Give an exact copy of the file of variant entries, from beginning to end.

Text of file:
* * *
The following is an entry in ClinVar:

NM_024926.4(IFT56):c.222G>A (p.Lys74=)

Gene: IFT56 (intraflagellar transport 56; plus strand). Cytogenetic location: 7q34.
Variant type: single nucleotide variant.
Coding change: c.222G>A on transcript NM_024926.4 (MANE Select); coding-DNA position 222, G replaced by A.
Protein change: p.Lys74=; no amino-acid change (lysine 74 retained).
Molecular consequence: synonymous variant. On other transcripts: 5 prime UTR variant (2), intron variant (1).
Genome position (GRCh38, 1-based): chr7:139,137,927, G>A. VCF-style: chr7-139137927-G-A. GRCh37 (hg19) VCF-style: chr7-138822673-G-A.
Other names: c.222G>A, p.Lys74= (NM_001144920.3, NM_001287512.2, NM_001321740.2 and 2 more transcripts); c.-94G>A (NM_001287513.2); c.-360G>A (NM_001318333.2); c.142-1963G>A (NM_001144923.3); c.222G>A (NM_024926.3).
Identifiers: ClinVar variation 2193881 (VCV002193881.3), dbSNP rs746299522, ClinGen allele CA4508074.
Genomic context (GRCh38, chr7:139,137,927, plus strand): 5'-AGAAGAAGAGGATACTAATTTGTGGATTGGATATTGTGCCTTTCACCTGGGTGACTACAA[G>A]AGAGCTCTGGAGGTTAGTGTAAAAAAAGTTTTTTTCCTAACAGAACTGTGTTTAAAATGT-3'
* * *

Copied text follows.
The following is an entry in ClinVar:

NM_024926.4(IFT56):c.222G>A (p.Lys74=)

Gene: IFT56 (intraflagellar transport 56; plus strand). Cytogenetic location: 7q34.
Variant type: single nucleotide variant.
Coding change: c.222G>A on transcript NM_024926.4 (MANE Select); coding-DNA position 222, G replaced by A.
Protein change: p.Lys74=; no amino-acid change (lysine 74 retained).
Molecular consequence: synonymous variant. On other transcripts: 5 prime UTR variant (2), intron variant (1).
Genome position (GRCh38, 1-based): chr7:139,137,927, G>A. VCF-style: chr7-139137927-G-A. GRCh37 (hg19) VCF-style: chr7-138822673-G-A.
Other names: c.222G>A, p.Lys74= (NM_001144920.3, NM_001287512.2, NM_001321740.2 and 2 more transcripts); c.-94G>A (NM_001287513.2); c.-360G>A (NM_001318333.2); c.142-1963G>A (NM_001144923.3); c.222G>A (NM_024926.3).
Identifiers: ClinVar variation 2193881 (VCV002193881.3), dbSNP rs746299522, ClinGen allele CA4508074.
Genomic context (GRCh38, chr7:139,137,927, plus strand): 5'-AGAAGAAGAGGATACTAATTTGTGGATTGGATATTGTGCCTTTCACCTGGGTGACTACAA[G>A]AGAGCTCTGGAGGTTAGTGTAAAAAAAGTTTTTTTCCTAACAGAACTGTGTTTAAAATGT-3'